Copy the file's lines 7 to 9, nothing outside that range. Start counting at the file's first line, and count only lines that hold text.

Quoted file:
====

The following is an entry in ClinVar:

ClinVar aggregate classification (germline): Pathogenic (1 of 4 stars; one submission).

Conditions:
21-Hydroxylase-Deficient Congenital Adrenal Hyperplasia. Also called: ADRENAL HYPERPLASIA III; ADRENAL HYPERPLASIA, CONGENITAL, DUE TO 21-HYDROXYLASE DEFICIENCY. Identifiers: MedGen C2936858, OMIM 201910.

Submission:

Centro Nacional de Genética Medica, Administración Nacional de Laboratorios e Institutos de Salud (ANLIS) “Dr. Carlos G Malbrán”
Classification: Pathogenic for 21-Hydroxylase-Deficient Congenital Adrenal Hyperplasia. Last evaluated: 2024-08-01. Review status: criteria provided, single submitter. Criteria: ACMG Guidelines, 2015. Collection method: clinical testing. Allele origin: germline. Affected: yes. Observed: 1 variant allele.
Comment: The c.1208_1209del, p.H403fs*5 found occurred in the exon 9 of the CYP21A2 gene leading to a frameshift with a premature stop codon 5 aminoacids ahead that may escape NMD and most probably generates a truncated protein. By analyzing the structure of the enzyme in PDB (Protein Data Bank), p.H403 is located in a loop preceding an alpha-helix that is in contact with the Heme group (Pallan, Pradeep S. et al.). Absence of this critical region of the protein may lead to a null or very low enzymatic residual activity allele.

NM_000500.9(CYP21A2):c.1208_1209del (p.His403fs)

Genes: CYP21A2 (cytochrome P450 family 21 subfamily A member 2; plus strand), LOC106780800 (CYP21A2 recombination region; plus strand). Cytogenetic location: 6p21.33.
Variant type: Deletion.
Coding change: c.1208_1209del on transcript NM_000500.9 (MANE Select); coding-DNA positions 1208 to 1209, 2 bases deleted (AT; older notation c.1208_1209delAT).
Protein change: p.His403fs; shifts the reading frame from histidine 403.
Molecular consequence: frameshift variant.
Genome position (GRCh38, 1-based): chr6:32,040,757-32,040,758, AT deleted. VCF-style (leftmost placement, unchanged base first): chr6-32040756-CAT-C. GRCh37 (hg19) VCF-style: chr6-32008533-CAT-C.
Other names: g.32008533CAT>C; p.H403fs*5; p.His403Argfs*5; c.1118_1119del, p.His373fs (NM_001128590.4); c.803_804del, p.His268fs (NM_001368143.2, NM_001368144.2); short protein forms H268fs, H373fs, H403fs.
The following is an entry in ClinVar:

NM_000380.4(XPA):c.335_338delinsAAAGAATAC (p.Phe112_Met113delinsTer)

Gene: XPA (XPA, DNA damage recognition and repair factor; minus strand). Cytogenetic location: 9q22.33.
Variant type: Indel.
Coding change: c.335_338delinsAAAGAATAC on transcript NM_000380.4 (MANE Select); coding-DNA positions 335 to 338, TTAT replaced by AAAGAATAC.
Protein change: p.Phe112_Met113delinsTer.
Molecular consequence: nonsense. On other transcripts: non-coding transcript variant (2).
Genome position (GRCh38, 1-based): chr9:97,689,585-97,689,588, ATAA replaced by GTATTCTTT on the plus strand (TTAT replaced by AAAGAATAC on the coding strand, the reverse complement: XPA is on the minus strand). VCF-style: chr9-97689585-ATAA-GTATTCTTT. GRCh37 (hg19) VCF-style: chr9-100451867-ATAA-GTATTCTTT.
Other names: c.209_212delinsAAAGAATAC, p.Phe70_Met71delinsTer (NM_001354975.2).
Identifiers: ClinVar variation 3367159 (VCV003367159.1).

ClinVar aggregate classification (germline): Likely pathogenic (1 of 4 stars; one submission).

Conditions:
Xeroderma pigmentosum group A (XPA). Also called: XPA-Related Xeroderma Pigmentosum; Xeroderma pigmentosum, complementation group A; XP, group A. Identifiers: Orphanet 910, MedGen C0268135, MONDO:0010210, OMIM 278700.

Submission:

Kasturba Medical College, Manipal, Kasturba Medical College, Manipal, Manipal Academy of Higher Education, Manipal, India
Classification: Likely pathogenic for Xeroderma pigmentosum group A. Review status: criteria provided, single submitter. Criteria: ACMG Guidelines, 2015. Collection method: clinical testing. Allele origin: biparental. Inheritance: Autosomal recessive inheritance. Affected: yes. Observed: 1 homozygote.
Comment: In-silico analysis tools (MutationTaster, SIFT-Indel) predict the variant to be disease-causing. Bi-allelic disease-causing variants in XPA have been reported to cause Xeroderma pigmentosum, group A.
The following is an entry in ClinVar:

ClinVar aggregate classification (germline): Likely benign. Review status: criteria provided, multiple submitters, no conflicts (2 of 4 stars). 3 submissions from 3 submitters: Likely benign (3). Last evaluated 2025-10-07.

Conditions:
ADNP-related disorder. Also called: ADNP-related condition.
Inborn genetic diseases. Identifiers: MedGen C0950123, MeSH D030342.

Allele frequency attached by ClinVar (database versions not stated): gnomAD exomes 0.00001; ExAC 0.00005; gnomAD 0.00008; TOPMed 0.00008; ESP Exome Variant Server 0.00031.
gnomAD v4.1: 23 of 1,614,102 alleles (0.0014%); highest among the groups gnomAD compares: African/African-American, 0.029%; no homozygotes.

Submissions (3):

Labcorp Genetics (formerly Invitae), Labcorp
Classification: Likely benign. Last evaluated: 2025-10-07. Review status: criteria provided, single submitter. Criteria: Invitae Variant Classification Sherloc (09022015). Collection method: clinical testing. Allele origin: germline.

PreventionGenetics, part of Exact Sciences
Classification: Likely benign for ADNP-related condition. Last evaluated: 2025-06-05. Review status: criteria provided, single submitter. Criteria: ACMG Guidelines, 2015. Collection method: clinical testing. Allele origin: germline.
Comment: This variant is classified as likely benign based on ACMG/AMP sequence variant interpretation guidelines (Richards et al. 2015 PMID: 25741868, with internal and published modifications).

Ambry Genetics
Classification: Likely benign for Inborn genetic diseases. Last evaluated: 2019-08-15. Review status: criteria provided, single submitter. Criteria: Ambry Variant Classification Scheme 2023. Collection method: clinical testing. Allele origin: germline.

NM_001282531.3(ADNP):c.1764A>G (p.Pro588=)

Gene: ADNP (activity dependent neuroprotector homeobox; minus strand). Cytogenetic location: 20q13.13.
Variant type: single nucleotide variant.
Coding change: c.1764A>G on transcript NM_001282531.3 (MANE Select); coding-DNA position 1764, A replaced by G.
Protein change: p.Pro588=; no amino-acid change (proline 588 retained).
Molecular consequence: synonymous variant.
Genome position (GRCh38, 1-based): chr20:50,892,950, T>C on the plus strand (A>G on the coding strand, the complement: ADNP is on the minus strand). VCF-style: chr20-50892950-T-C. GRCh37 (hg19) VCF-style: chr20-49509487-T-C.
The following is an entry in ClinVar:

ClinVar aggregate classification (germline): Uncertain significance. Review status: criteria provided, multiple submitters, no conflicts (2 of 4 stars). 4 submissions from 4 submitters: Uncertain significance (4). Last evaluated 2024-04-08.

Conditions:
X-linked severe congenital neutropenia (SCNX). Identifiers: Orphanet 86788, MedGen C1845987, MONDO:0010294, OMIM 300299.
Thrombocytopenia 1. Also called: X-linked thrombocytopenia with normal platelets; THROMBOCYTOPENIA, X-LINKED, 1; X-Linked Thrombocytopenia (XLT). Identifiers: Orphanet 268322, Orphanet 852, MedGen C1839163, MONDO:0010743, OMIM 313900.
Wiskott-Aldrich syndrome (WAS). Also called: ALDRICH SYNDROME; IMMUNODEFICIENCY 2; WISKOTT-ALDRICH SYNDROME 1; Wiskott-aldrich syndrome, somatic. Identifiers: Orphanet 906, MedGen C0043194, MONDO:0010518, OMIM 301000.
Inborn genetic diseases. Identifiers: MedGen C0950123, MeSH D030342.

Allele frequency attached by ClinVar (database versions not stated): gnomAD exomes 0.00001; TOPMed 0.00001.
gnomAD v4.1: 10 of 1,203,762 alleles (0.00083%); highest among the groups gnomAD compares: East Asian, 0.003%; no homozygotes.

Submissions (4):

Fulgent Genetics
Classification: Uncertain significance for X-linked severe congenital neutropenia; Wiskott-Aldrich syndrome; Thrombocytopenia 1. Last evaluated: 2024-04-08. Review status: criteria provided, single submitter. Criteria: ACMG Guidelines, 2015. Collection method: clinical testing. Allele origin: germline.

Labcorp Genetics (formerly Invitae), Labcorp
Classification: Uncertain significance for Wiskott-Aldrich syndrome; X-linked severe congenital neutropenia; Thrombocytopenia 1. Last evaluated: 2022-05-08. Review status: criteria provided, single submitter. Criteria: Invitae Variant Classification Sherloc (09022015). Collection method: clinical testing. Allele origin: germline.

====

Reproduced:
Classification: Pathogenic for 21-Hydroxylase-Deficient Congenital Adrenal Hyperplasia. Last evaluated: 2024-08-01. Review status: criteria provided, single submitter. Criteria: ACMG Guidelines, 2015. Collection method: clinical testing. Allele origin: germline. Affected: yes. Observed: 1 variant allele.
Comment: The c.1208_1209del, p.H403fs*5 found occurred in the exon 9 of the CYP21A2 gene leading to a frameshift with a premature stop codon 5 aminoacids ahead that may escape NMD and most probably generates a truncated protein. By analyzing the structure of the enzyme in PDB (Protein Data Bank), p.H403 is located in a loop preceding an alpha-helix that is in contact with the Heme group (Pallan, Pradeep S. et al.). Absence of this critical region of the protein may lead to a null or very low enzymatic residual activity allele.

NM_000500.9(CYP21A2):c.1208_1209del (p.His403fs)